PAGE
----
One common motivation for considering criminal history is protecting other residents or the owner’s property. The memo anticipates this interest and says a policy must be based on “reliable evidence” that it actually results in protection. “Bald assertions based on generalizations or stereotypes that any individual with an arrest or conviction record poses a greater risk ... are not sufficient to satisfy this burden.”

The TDHCA v. ICP decision contains a lengthy discussion of how the legitimate needs of government agencies limit liability under disparate impact. Although such analysis is important, the factual context is very different. Policies for allocating subsidy resources are not the same as apartment owners’ screening practices.

3. Practice with a Less Discriminatory Effect

Finally, even if a provider meets all the expectations above, the HUD rule gives challengers an opportunity to prove the interest “could be served by another practice that has a less discriminatory effect.”

Drug Convictions

The Fair Housing Act allows an adverse decision against someone, “because such person has been convicted … of the illegal manufacture or distribution of a controlled substance.” While acknowledging this fact, the memo also notes several limitations:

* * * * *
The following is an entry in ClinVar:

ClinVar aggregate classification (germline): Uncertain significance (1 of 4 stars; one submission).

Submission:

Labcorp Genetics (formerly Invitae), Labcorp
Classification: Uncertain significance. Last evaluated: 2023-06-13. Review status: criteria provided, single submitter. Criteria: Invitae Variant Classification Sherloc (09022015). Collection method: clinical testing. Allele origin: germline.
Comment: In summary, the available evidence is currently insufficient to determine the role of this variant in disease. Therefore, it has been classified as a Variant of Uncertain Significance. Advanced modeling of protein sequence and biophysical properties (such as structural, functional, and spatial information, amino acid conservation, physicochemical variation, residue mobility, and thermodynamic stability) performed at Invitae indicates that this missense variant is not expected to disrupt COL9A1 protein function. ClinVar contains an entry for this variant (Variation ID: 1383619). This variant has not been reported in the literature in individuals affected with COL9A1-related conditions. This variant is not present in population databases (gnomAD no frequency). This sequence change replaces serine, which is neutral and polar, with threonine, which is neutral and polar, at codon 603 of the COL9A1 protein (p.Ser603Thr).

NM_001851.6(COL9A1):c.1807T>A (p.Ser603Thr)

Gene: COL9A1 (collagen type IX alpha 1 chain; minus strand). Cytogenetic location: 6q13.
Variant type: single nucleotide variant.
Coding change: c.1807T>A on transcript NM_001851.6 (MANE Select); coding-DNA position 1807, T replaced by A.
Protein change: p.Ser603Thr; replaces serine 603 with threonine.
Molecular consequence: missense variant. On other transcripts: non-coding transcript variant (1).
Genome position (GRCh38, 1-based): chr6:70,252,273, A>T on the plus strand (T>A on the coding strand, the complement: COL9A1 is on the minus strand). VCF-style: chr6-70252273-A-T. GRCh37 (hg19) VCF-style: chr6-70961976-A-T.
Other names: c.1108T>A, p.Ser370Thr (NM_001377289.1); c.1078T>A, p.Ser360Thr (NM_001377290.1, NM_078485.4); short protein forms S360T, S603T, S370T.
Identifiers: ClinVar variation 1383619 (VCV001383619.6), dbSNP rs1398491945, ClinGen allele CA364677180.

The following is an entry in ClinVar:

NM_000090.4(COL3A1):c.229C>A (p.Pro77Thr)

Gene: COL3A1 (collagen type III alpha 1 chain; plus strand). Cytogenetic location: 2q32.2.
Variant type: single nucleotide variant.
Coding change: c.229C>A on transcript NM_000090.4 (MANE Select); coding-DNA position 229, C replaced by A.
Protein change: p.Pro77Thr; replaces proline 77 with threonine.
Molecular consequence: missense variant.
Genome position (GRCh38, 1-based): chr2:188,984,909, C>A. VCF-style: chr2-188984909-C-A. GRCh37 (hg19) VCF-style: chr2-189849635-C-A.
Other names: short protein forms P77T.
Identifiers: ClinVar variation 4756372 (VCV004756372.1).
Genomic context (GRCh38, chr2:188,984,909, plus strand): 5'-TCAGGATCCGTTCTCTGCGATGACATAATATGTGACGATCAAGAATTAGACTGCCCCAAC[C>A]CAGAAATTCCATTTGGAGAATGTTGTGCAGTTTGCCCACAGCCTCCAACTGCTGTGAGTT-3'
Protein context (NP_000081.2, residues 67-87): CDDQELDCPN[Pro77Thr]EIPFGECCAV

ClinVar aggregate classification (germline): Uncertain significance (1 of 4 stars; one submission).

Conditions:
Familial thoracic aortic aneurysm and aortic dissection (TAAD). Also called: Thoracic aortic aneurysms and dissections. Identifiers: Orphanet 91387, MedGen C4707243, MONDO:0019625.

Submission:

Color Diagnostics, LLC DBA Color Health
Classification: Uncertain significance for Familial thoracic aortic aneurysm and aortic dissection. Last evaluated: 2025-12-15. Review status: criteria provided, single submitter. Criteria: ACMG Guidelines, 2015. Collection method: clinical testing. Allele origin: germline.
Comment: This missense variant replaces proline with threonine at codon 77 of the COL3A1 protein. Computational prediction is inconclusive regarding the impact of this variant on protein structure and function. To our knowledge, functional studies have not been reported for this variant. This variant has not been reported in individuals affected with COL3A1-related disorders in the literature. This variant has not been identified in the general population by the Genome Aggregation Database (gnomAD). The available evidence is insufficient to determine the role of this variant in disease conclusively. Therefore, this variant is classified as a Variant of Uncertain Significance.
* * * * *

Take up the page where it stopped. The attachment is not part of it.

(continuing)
• other drug-related activities (e.g., possession) are not covered;
  • a history of arrests is not relevant, only convictions, and
  • the provision does not provide a defense to a claim of intentional discrimination.

The memo does not discuss any other exceptions, such as for sex offenders.

Conclusion

Owners of rental housing should consult with counsel and take a close look at their policies. Some many need to be more careful when evaluating criminal history. As noted above, HUD’s guidance is not a technically a rule or regulation, but at a minimum will be given substantial deference by anyone responsible for considering a compliant.

Novogradac & Company will hold a webinar on this topic July 28. Go to www.novoco.com to register.